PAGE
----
“Congratulations to Amazon. Their news about Alexa and HIPAA compliance is a solid step forward. They are joined by a full range of innovators seeking to leverage voice, chatbots and conversational AI to improve healthcare. We are truly in the midst of a digital revolution and I’m confident it will bring positive change to patients and clinicians.”
– Orbita CEO and Co-founder Bill Rogers
Amazon announced yesterday that a version of their virtual assistant technology, Alexa, is now HIPAA-eligible. This means it’s available for applications that are subject to the data privacy and security requirements of HIPAA. The new HIPAA-eligible version of Alexa, specifically the Alexa Skills Kit, is now available to a limited number of developers by invitation only.
Amazon has seen increasing interest in Alexa’s potential to serve as a virtual healthcare assistant. While devices like PCs, tablets, and smartphones have contributed to advances in healthcare, they’ve been problematic for some aspects of patient engagement – particularly among the elderly and others who physically cannot – or will not – use them.
The idea of a smart, always-available, hands-free, voice-powered virtual assistant that can answer questions, deliver medication reminders, facilitate communication with one’s doctor, provide health coaching, and more, has piqued the interest of the healthcare community. Amazon has responded.
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Until now, Alexa’s use in healthcare has been mostly limited to question answering services – voice apps, or “skills” in Alexa parlance, that answer general questions about health conditions, treatments, symptoms, etc. Amazon Echo users, for example, can access health benefit information from a skill like Answers by Cigna, or tap into one of many symptom checkers in the Alexa marketplace.
The big change is that Alexa can now be used in certain applications that collect and transmit protected healthcare information (PHI.) This opens a whole new world of voice applications beyond basic Q&A such as remote patient monitoring (see case study from Orbita partner Libertana,) population health, medication adherence and clinical trial optimization. Orbita has also teamed with Brigham & Women’s Hospital and pharmaceutical manufacturers to explore the use of voice-powered virtual assistants in these types of applications. It seemed inevitable that voice assistants like Alexa and smart speaker-equipped devices like the Amazon Echo would find their way into clinical applications. Amazon’s announcement confirms this.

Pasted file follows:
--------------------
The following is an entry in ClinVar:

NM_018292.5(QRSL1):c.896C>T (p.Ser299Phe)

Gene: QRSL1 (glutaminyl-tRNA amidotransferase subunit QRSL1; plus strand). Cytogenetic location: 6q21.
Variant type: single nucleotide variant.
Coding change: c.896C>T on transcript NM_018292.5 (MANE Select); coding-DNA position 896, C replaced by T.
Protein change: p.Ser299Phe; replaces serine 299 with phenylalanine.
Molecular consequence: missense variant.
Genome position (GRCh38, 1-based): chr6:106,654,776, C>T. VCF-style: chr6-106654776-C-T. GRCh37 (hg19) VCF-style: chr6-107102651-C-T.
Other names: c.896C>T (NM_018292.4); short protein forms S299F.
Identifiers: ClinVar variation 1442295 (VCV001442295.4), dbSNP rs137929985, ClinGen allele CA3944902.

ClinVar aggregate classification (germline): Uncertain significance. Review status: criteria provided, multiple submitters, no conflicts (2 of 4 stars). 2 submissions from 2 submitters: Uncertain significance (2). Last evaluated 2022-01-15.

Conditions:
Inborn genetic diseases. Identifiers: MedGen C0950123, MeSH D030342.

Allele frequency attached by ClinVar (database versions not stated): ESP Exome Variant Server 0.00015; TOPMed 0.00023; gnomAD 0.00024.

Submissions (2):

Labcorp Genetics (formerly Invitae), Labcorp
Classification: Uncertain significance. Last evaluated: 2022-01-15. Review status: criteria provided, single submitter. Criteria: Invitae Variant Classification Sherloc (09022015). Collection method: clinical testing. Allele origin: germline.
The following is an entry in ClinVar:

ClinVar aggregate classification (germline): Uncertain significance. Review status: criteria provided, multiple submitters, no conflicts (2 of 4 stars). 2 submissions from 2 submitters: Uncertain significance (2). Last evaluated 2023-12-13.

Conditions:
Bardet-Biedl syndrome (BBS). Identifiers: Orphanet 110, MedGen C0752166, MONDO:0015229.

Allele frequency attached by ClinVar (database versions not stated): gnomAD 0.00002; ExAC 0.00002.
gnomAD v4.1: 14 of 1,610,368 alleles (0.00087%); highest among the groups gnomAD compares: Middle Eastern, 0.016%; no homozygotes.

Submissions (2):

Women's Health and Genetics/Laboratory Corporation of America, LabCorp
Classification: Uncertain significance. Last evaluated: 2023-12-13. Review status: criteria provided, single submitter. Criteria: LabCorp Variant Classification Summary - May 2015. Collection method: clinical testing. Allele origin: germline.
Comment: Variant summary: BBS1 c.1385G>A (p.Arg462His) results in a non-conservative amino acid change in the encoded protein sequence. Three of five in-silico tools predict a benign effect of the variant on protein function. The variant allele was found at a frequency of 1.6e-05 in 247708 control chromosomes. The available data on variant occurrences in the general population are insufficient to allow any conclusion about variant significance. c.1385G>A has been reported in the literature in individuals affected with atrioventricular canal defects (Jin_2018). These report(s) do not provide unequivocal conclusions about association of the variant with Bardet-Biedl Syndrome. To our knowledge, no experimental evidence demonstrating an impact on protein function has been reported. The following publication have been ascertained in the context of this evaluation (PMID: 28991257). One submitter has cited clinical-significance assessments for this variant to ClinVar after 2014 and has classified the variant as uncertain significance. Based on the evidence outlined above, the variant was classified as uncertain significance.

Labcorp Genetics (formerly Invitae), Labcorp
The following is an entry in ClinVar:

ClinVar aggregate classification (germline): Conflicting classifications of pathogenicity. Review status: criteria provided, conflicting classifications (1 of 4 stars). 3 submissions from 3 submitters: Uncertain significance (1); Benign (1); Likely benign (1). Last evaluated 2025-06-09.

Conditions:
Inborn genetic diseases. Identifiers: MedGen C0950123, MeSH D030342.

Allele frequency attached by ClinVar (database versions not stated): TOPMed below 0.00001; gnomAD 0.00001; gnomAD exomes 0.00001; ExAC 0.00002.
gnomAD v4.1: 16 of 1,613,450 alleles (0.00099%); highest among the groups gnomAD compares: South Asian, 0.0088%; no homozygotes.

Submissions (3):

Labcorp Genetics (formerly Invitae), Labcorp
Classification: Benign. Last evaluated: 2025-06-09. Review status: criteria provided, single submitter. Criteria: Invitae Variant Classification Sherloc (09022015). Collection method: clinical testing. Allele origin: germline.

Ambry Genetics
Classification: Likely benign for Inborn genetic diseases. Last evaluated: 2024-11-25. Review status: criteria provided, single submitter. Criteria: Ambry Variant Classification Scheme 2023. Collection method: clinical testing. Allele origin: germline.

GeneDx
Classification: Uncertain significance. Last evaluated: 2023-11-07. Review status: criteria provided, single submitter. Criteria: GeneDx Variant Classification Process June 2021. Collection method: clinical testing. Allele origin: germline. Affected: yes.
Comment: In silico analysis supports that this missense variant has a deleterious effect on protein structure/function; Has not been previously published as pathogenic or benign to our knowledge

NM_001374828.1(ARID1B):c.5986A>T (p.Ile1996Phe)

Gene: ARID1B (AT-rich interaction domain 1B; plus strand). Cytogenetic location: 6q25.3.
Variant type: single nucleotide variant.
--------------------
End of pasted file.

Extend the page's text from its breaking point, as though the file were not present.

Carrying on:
Organizations must understand the full range of issues surrounding the what, why, and how of securing, voice-first healthcare applications. HIPAA is just the start. There is no formal certification process for HIPAA, and it applies only in the U.S. Also, many healthcare IT departments use other industry standards or have their own standards for data privacy and security. In their eyes, completely securing a voice application may go well beyond ensuring that a service provider will sign a HIPAA business associate agreement. Issues like user authentication, data privacy in shared spaces, network and device hacking, secure system integration (e.g. with an EHR), should all be addressed.
Healthcare will see continued deployment of consumer-facing skills that do not require HIPAA’s rigor, as well as a morphing of these customer service-centric offerings into more clinical use cases where HIPAA will be mandated. Consider a basic Q&A member benefit voice skill offered by a health plan. A much richer and more personalized experience can be created by adding PHI to the mix. The lines will blur in this regard and with regard to value-based care bringing new shared risk revenue models across the various sectors within healthcare.